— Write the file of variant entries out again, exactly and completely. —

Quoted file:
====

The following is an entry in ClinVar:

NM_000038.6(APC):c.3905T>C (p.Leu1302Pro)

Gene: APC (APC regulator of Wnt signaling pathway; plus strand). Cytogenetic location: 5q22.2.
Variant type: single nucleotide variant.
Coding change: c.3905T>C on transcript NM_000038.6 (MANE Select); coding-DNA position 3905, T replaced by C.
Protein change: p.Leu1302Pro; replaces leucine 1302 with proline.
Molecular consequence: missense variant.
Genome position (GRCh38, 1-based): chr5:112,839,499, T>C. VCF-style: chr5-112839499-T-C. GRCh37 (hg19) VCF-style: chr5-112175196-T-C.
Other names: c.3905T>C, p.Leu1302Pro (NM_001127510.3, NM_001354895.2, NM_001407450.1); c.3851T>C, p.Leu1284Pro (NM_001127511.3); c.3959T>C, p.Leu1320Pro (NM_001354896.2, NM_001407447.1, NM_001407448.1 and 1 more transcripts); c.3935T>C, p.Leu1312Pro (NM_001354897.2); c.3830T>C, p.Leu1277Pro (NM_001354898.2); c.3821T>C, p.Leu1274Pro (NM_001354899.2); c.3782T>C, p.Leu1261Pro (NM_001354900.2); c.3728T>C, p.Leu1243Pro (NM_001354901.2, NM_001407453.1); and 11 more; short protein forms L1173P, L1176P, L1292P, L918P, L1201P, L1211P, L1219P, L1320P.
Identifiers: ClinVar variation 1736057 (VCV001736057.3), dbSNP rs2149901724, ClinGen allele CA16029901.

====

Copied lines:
The following is an entry in ClinVar:

NM_000038.6(APC):c.3905T>C (p.Leu1302Pro)

Gene: APC (APC regulator of Wnt signaling pathway; plus strand). Cytogenetic location: 5q22.2.
Variant type: single nucleotide variant.
Coding change: c.3905T>C on transcript NM_000038.6 (MANE Select); coding-DNA position 3905, T replaced by C.
Protein change: p.Leu1302Pro; replaces leucine 1302 with proline.
Molecular consequence: missense variant.
Genome position (GRCh38, 1-based): chr5:112,839,499, T>C. VCF-style: chr5-112839499-T-C. GRCh37 (hg19) VCF-style: chr5-112175196-T-C.
Other names: c.3905T>C, p.Leu1302Pro (NM_001127510.3, NM_001354895.2, NM_001407450.1); c.3851T>C, p.Leu1284Pro (NM_001127511.3); c.3959T>C, p.Leu1320Pro (NM_001354896.2, NM_001407447.1, NM_001407448.1 and 1 more transcripts); c.3935T>C, p.Leu1312Pro (NM_001354897.2); c.3830T>C, p.Leu1277Pro (NM_001354898.2); c.3821T>C, p.Leu1274Pro (NM_001354899.2); c.3782T>C, p.Leu1261Pro (NM_001354900.2); c.3728T>C, p.Leu1243Pro (NM_001354901.2, NM_001407453.1); and 11 more; short protein forms L1173P, L1176P, L1292P, L918P, L1201P, L1211P, L1219P, L1320P.
Identifiers: ClinVar variation 1736057 (VCV001736057.3), dbSNP rs2149901724, ClinGen allele CA16029901.